Active Cathodic Protection
|Electrode||A substance that is a good conductor of electricity. An electrode acts as a metallic contact through which the current enters and leaves an electrolyte.|
|Anode||An electrode where oxidation occurs. In this context, it is a metallic structure that discharges DC current. Usually made of magnesium or zinc. Also known as sacrificial anode.|
|Cathode||An electrode where reduction occurs. In this context, it is the structure that needs to be protected from corrosion.|
|Electrolyte||A solution that contains salts and minerals. This medium is electrically conductive (sea water, for example). These are made up of atoms and ions can either gain or lose electrons. Electrolytes are also called ionic solutions.|
A chemical reaction where an electrode loses electrons during the reaction. This results in loss of electrons, gain of oxygen or loss of hydrogen.
A chemical reaction where an electrode gains electrons. This results in gain of electrons, loss of oxygen or gain or hydrogen.
(also known as
A chemical reaction that involves a transfer of electrons between two metals. An oxidation-reduction reaction is any chemical reaction in which the oxidation number of a molecule, atom, or ion changes by gaining or losing an electron.
Corrosion of metal is a redox reaction in which a metal is oxidized naturally to its ions, resulting in partial or complete destruction of the metal.
|Rust is an iron oxide formed by the reaction of iron and oxygen in the presence of water and/or air moisture.|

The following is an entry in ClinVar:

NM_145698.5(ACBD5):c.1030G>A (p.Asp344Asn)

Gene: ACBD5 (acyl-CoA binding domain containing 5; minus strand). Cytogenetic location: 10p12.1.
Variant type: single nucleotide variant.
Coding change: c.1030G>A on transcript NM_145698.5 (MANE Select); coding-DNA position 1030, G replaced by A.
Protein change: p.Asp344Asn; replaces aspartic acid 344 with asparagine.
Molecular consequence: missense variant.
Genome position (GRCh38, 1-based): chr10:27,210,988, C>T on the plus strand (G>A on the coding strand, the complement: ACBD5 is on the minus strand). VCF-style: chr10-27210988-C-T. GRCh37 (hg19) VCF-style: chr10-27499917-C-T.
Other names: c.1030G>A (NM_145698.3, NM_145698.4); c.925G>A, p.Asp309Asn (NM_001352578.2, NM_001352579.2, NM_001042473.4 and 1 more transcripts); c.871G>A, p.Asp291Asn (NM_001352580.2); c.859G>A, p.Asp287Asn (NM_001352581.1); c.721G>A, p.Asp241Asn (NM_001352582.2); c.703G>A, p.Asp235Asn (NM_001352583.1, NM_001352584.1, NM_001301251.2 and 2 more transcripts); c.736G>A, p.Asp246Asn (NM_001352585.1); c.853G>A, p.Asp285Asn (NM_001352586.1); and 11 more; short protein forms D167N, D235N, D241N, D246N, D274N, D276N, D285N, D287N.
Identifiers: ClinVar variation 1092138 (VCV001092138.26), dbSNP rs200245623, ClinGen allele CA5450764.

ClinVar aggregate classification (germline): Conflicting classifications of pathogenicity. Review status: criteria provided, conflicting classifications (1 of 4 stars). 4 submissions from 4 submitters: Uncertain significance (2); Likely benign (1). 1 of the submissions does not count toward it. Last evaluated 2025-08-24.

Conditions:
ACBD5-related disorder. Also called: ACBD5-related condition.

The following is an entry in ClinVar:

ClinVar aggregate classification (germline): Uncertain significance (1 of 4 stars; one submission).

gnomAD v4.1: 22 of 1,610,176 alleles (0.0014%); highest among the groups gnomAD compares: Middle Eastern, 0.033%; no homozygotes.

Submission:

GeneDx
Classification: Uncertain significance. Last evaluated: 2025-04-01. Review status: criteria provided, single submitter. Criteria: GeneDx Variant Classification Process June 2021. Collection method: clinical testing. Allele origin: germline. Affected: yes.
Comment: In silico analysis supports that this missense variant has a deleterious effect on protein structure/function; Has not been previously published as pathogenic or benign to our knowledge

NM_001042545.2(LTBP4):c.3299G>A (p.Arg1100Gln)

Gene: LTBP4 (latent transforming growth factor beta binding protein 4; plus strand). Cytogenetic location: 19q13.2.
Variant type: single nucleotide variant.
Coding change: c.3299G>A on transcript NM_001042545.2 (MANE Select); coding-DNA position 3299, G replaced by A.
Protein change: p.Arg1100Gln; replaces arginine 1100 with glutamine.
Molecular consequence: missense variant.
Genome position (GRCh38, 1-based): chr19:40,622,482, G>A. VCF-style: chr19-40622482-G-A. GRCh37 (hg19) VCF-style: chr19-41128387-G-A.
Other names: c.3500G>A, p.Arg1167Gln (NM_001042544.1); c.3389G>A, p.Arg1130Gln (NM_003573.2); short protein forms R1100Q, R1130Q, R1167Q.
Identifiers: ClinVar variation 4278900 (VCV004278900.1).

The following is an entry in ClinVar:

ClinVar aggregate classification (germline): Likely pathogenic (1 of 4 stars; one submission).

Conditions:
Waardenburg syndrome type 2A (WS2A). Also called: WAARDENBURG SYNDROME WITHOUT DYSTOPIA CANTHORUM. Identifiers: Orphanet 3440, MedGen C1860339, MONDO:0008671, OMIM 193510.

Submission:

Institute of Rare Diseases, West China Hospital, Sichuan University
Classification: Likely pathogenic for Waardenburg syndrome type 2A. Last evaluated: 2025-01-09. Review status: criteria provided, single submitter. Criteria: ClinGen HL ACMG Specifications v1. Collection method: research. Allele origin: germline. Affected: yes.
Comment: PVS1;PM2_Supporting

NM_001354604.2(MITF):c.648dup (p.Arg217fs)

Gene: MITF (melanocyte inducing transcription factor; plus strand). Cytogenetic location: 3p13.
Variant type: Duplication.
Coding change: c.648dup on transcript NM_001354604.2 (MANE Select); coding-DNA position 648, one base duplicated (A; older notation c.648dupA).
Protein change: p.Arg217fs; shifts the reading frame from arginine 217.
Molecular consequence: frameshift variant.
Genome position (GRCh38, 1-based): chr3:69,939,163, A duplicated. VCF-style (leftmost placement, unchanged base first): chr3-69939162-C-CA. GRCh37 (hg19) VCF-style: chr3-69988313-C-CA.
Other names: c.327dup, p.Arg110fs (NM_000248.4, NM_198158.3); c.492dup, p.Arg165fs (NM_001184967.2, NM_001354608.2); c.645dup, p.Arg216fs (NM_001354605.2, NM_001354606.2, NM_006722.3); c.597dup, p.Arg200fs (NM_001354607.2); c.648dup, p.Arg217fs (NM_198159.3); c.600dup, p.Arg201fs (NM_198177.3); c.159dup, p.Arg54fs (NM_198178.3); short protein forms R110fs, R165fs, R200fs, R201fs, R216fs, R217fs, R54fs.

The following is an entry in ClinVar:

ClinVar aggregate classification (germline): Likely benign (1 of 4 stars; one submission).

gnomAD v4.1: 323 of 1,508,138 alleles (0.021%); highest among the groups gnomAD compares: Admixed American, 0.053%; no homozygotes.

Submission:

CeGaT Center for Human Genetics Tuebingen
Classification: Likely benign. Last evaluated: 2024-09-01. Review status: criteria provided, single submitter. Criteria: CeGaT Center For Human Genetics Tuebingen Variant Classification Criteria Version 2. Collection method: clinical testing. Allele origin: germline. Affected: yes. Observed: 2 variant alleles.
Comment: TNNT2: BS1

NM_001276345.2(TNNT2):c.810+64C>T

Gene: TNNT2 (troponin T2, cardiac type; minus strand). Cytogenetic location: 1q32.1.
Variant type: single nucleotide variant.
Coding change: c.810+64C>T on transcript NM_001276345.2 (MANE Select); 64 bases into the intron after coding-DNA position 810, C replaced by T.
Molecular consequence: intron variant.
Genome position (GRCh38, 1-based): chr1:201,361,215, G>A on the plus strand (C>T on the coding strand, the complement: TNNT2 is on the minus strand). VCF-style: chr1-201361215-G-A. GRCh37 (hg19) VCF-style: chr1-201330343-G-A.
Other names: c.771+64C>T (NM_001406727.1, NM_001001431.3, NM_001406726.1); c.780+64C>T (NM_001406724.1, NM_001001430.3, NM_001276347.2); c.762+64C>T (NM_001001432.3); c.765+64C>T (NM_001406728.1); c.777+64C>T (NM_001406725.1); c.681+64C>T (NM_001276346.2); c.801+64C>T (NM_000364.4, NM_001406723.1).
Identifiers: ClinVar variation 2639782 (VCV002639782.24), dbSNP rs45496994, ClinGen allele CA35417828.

Cathodic Protection (CP)
Cathodic Protection is a an electro-chemical process where DC current is applied to a metallic structure (made of iron or iron alloys) to stop it from corroding.
Consider an iron or steel rod submerged in water. Without cathodic protection, the rod begins to corrode or rust over time. When submerged in an electrolyte, sea water, for example, the rod acts as an electrode that is both a cathode and an anode. Parts of the rod act as cathode (called cathodic site) and some other parts, as an anode (anodic site). Once the protective paint on the surface of the rod wears away, corrosion begins and this results in formation of rust.
To implement cathodic protection, introduce an anode in the vicinity of the structure that needs to be protected. This anode needs to discharge electrical current (about 800 millivolts) to the structure. The exact voltage needs to be calculated on the salinity of the water around the rod and the distance between the anode and cathode.
Cathodic Protection cannot restore iron or steel that is already corroded. It can slow down or stop further corrosion of the structure.
Types of Cathode Protection
There are 2 types of cathode protection.
Galvanic Cathode Protection
Anodes connected to the structure have more negative ions than the structure. When connected, current naturally moves to the cathode. This does not need an external power source. These anodes are made from metals like magnesium, zinc, aluminum and other alloys. These are usually referred to as sacrificial nodes.
Impressed Current Cathode Protection
In some applications, anodes need extra negative ions to reach the cathode (structure). This can be achieved by adding an external DC source that can generate a larger potential difference to power the circuit. This allows more current to flow from the anode to the cathode.
The following is an illustration of how cathodic protection can be visualized for sea pods.